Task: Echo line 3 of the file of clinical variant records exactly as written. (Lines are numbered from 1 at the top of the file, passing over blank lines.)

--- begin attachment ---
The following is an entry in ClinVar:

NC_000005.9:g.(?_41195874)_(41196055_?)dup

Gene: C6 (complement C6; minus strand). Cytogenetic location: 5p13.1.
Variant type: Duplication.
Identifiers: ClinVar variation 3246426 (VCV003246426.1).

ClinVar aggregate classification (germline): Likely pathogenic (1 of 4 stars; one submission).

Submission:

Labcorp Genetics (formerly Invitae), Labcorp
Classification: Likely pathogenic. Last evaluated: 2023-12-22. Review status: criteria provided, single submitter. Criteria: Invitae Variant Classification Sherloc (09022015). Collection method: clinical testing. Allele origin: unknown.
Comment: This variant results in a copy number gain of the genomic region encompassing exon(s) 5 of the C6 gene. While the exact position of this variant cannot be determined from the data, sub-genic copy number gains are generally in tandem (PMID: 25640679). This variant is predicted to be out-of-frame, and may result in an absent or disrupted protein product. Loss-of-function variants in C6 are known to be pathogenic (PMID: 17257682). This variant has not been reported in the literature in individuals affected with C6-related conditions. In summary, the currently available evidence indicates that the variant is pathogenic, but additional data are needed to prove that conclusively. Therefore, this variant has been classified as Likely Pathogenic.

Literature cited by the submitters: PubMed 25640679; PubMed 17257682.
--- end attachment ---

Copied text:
Gene: C6 (complement C6; minus strand). Cytogenetic location: 5p13.1.